quarta-feira, junho 01, 2011

Plants, ancient and contemporary, are the source of medicines...

On my last trip in the UK, besides an excellent Coptic seminar at DACE, in Glasgow University, which will help me with a piece from the National Archaeology Museum in Lisboa, I visited mostly gardens and museums with plants.

My first visit was The Kew Gardens, but, I know it must seem childish, I never imagined it was so BIG, before I went there in person...so...no time for a full visit.

After that, I went to The Chelsea Physic Gardens, also in London, for a very enriching tour with an expert about the History of Medicine in Plants.

The next day, I visited The Old Operating Theatre which has, besides the actual oldest operating theatre, used mainly for pepople with no financial means, the Herb Garret, a complete shop of an herbalist, with dried plants and the tools for the manufacture of medicines.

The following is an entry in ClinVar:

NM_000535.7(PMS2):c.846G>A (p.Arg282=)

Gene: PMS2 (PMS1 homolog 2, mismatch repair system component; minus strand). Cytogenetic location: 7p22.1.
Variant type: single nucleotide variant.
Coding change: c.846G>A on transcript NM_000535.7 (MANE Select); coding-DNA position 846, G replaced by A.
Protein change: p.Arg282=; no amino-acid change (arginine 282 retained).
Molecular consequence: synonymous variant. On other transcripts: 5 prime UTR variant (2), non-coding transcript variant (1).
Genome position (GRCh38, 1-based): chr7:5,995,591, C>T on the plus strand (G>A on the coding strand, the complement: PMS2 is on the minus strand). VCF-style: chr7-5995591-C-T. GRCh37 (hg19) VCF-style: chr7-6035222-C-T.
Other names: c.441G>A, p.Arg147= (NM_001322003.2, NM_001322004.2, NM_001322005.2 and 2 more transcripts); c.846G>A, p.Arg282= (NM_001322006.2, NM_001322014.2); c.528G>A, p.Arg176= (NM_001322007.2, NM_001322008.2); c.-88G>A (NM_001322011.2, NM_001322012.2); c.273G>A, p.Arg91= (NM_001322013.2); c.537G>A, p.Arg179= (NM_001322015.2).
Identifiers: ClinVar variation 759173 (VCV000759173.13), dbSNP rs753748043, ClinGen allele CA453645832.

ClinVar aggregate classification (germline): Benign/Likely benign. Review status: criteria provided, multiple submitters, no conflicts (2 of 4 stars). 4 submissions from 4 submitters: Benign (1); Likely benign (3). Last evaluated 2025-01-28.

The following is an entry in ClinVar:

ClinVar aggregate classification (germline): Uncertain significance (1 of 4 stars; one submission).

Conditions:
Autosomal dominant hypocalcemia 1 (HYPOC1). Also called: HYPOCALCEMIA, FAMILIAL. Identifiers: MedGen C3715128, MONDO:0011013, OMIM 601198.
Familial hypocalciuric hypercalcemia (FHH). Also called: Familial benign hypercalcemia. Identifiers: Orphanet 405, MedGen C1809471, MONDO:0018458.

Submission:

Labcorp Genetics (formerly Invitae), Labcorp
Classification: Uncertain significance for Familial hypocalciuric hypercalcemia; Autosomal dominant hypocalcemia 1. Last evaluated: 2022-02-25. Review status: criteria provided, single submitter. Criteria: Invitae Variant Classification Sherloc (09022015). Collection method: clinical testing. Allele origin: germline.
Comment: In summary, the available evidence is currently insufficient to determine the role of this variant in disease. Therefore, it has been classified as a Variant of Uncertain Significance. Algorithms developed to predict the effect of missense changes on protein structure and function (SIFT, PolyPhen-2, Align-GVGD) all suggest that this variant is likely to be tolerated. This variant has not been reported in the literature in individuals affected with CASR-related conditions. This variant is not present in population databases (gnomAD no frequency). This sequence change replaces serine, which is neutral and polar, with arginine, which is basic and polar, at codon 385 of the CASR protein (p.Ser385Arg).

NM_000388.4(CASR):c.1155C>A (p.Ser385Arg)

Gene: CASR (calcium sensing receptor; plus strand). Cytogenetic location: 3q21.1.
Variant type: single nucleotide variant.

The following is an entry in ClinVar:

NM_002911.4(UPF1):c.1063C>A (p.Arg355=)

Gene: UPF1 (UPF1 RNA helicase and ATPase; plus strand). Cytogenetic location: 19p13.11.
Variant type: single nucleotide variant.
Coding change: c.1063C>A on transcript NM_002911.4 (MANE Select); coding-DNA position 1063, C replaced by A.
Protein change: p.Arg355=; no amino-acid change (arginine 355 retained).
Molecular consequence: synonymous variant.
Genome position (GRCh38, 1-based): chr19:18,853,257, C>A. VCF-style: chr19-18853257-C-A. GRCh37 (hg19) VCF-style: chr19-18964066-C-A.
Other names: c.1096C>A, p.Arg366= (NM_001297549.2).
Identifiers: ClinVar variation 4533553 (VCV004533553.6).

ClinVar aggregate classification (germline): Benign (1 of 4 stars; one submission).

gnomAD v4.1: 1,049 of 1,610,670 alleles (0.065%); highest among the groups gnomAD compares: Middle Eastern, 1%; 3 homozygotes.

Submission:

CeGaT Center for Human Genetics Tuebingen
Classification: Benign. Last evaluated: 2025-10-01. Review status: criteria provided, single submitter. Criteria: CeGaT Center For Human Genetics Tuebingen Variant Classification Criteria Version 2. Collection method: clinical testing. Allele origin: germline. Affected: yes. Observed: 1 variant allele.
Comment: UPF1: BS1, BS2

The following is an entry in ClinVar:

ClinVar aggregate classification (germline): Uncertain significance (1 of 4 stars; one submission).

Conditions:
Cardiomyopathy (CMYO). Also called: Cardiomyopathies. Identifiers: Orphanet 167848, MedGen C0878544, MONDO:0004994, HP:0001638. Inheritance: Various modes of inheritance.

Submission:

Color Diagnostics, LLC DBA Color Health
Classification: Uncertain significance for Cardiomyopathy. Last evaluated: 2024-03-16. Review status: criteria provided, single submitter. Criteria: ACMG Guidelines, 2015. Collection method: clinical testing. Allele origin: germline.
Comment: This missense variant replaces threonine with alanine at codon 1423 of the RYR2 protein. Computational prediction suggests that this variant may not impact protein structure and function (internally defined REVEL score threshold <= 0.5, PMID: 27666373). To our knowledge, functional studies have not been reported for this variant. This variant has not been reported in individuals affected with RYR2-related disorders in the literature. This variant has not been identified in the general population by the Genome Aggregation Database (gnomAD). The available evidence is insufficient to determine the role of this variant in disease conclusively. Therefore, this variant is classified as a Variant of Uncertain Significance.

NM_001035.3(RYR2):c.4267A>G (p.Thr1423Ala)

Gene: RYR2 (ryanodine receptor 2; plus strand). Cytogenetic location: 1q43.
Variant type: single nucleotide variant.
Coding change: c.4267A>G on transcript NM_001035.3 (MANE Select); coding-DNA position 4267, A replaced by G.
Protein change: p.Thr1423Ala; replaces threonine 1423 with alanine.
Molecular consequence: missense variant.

After lunch with a friend from the British Museum, which is also showing a natural sample of Australian Flora, I visited Florence Nightingale's Museum, in Westminster, and saw all the travel boxes and equipments she took with her to the Crimean War, and confirmed she also travelled to Egypt with a friend who drew some nice watercolors.

The same evening, I went to one of the best lectures I have been to lately, about New Light in Ancient Medicine, at the British Academy, all the specialists there, from Islamic Texts to Ancient Egyptian, Greek, Roman, ...

New Oxyrrynchus Papyri are on their way to be published and new work on Galen by Prof. Vivian Nutton also a work-in-progress almost reaching its end.

The last day in London, which was the International Museum's Day, I was fortunate to have the oportunity to visit Sir John Soane's Museum/House, and found that a publication by Dr. John Taylor about the Seti's sarcophagus is on its way to be published soon...!

After lunch with a dear friend and colleague we went to a very interesting lecture at the Warburg Institute and then I had plans to visit the EES to check for new books concerning my research topics, and had no time to go and visit Charles Dickens' House.

The next day I had time to visit the Wellcome Collection and check the exquisite exhibition 'Dirt' about our miseries and the philth we accumulate in cities everyday. Genius!

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